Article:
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OPEC+ Challenge Is Overcoming an Internal Squabble – Javier Blas/Bloomberg

  • Saudi-UAE tension on production quotas could determine fate of the crude market for months.
Saudi Arabia's Minister of Energy Prince Abdulaziz bin Salman Al-Saud.Photographer: Anadolu Agency/Anadolu
Saudi Arabia’s Minister of Energy Prince Abdulaziz bin Salman Al-Saud. (Anadolu )

By Javier Blas

On the surface, everyone is unified in the OPEC+ family. Listen to the ministers ahead of their meeting on Sunday, and everyone is making the right noises. Don’t be surprised if the cartel doubles down on its production cuts, at the very least on paper, to try to juice flagging oil prices.

Behind closed doors, it isn’t as smooth, however.

While Russia, Iran and Venezuela are pumping more oil than expected right now, despite Western sanctions, the key country to watch going into 2024 is the United Arab Emirates, the fourth-largest producer within the OPEC+ alliance.

For several years, the UAE has fought an unsuccessful campaign for a higher quota, commensurate with its rising production capacity. The Emirati push erupted into public in July 2021, when Riyadh and Abu Dhabi clashed at an OPEC+ meeting, forcing the group to adjourn the gathering. The meeting didn’t re-start until after the UAE several days later backed off from its demands under Saudi pressure.

Almost two years later, the market has largely forgotten about that episode. But the feud hasn’t gone away, and it could become central in the next few months as OPEC+ starts to plot its 2024 production policy. The difference from 2021 is that Riyadh appears to be ready to oblige its neighbor.

The tensions have been expressed in a series of off-the-record briefings by both sides, with some Emirati diplomats even questioning the value of its OPEC membership. My belief is that those briefings were more a tool in the campaign to secure a quota increase than a real threat. If Riyadh allows Abu Dhabi to pump more oil in 2024, as it seems the deal is, I believe the UAE will be happy to stay at OPEC.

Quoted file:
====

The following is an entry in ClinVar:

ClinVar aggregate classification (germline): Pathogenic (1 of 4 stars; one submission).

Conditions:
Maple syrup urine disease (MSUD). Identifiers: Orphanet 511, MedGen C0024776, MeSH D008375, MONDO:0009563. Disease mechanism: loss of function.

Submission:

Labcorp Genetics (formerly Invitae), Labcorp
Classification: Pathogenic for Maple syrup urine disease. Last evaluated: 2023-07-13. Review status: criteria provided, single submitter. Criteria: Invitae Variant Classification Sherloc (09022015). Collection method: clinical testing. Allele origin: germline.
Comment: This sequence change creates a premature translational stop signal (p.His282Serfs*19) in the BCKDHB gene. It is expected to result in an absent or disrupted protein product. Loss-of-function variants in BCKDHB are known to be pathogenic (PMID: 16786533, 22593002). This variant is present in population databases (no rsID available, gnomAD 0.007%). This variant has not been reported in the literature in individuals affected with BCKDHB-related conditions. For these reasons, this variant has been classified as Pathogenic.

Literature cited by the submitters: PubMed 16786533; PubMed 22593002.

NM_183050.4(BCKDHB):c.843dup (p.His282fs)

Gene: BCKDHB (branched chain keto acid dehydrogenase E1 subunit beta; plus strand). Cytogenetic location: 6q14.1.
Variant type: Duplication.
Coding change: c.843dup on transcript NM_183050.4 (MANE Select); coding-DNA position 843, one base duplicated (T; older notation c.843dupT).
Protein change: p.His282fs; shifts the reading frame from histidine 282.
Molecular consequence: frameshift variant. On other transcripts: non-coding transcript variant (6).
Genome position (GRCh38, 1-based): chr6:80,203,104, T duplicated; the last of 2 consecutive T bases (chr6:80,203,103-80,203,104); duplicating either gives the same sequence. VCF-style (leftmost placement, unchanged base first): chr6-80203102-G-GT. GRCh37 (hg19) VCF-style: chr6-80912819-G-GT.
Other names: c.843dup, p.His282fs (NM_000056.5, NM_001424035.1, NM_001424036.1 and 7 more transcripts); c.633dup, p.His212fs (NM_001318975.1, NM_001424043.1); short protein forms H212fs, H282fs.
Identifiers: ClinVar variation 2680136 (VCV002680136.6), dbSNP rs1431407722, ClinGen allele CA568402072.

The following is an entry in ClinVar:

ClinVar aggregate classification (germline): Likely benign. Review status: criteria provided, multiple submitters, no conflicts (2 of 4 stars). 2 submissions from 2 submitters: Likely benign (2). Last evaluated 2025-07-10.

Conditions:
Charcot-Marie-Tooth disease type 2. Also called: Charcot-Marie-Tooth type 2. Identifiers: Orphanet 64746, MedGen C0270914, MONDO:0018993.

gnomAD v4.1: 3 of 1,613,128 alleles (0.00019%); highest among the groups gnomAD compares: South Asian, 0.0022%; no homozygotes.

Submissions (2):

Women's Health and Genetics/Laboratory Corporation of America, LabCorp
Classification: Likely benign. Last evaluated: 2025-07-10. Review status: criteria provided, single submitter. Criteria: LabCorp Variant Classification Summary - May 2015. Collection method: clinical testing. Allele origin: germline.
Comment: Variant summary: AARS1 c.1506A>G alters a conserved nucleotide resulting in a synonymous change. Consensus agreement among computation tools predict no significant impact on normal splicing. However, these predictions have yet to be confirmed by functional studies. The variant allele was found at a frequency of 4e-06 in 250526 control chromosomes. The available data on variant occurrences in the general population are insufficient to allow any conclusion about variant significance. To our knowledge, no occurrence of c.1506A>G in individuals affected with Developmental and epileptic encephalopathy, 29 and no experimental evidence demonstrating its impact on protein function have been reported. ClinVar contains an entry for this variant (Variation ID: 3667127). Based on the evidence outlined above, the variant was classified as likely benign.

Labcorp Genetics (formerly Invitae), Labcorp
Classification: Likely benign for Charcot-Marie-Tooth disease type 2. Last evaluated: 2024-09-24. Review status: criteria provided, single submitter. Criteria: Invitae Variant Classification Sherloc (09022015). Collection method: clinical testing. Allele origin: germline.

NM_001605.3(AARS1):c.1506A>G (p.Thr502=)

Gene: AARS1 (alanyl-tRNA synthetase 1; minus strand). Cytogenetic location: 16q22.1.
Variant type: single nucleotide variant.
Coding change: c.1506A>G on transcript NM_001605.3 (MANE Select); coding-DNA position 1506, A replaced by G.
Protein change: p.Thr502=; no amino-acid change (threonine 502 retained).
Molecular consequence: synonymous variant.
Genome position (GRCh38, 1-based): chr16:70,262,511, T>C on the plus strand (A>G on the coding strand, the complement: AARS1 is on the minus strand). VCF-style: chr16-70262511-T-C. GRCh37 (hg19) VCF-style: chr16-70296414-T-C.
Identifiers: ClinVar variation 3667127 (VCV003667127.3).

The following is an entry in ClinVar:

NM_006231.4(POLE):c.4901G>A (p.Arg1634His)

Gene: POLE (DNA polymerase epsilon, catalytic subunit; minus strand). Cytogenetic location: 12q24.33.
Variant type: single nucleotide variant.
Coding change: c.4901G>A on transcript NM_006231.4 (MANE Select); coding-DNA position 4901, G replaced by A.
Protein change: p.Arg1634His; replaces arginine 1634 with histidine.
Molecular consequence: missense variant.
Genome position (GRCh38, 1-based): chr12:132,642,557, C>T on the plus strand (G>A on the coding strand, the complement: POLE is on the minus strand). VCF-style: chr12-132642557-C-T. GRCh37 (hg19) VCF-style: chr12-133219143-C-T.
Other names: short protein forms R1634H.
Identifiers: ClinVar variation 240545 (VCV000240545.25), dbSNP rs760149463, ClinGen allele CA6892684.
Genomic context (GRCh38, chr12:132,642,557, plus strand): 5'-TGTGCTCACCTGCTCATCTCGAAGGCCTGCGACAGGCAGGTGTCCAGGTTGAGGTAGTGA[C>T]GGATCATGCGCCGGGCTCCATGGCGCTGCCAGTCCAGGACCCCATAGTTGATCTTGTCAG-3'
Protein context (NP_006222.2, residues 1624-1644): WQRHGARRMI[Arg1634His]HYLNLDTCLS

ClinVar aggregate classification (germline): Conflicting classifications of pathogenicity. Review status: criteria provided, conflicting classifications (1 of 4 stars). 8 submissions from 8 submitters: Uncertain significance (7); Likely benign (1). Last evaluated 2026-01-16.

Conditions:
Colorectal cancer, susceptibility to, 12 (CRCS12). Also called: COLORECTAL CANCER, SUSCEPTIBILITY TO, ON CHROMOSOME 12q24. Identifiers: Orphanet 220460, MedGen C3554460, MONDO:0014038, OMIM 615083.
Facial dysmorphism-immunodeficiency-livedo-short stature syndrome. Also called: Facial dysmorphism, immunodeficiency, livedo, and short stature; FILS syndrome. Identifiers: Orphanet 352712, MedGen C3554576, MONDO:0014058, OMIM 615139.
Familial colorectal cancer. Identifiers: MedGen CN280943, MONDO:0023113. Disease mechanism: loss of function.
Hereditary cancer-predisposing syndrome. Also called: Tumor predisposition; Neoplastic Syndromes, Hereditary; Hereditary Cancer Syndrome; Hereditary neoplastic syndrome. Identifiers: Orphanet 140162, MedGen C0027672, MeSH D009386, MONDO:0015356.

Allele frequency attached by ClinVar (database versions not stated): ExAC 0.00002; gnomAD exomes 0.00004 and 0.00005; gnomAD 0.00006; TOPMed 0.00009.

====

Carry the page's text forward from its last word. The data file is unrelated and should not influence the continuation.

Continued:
With the oil market already in surplus, largely due to Russian production, it’s difficult to see how committing to add supply would be anything but bearish. Oil prices have fallen to nearly $70 a barrel, down almost 30% from late last year. And that decline is even worse when adjusted for inflation. Currently, the purchasing power of a barrel of oil, in real terms, is back to where it was in 2005.

If supply and demand behave in the second half of the year as OPEC currently expects, tightening the market in late 2023 and early 2024, allowing the UAE to boost its production could be easy. The increase would be soaked up by demand for extra oil. But if the market remains loose, any increase could put pressure on prices. 

OPEC+ influences prices by setting output targets – called “quotas” – for the group, and for each of its members. The individual levels are calculated based on a mix of historical output, production capacity, oil reserves, and a good dose of horse trading. 

Based on the latest deal among a handful of OPEC nations in late April, the UAE has a “voluntary” production level of 2.875 million barrels a day. But the country says its can produce more than 4 million. As such, nearly a third of its pumping capability is going unused. What new output target would satisfy the UAE? If you believe the chatter of Middle East-based diplomats, Abu Dhabi and Riyadh have already agreed in private to a compromise increase. The midpoint, around 3.5 million barrels a day, is probably a good bet. Both sides could claim victory.

If, as I expect, the UAE wins a higher quota in 2024, it’s likely to be the first step in a series of increases. Last year, Abu Dhabi brought forward its plan to reach a production capacity of 5 million barrels a day to 2027, from an initial target of 2030.

Politically, it won’t be easy for OPEC+ to redraw its individual quotas. The last time, it was during the depths of the Covid-19 pandemic, when demand for oil evaporated. The group was under pressure and agreeing to new national targets become easier. Going forward, it may be more difficult. Several OPEC nations, including the likes of Angola and Nigeria, are unable to reach their official levels because years of neglect to their petroleum industry. As such, they could see their quotas reduced to reflect this reality. But admitting that one can’t pump as much as OPEC allows is rather difficult politically.

OPEC+ is fighting low oil prices right now. Its attention – and that of the market – is on the next few weeks. But looking ahead, into 2024, if the UAE gets its way at OPEC+, we could see more downward pressure on oil prices.


Javier Blas is a Bloomberg Opinion columnist covering energy and commodities. He previously was commodities editor at the Financial Times and is the coauthor of “The World for Sale: Money, Power, and the Traders Who Barter the Earth’s Resources.” @JavierBlas. Energiesnet.com does not necessarily share these views.

Editor’s Note: This article was originally published by Bloomberg Opinion, on June 2, 2023. All comments posted and published on EnergiesNet.com, do not reflect either for or against the opinion expressed in the comment as an endorsement of EnergiesNet.com or Petroleumworld.

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EnergiesNet.com 06 03 2023

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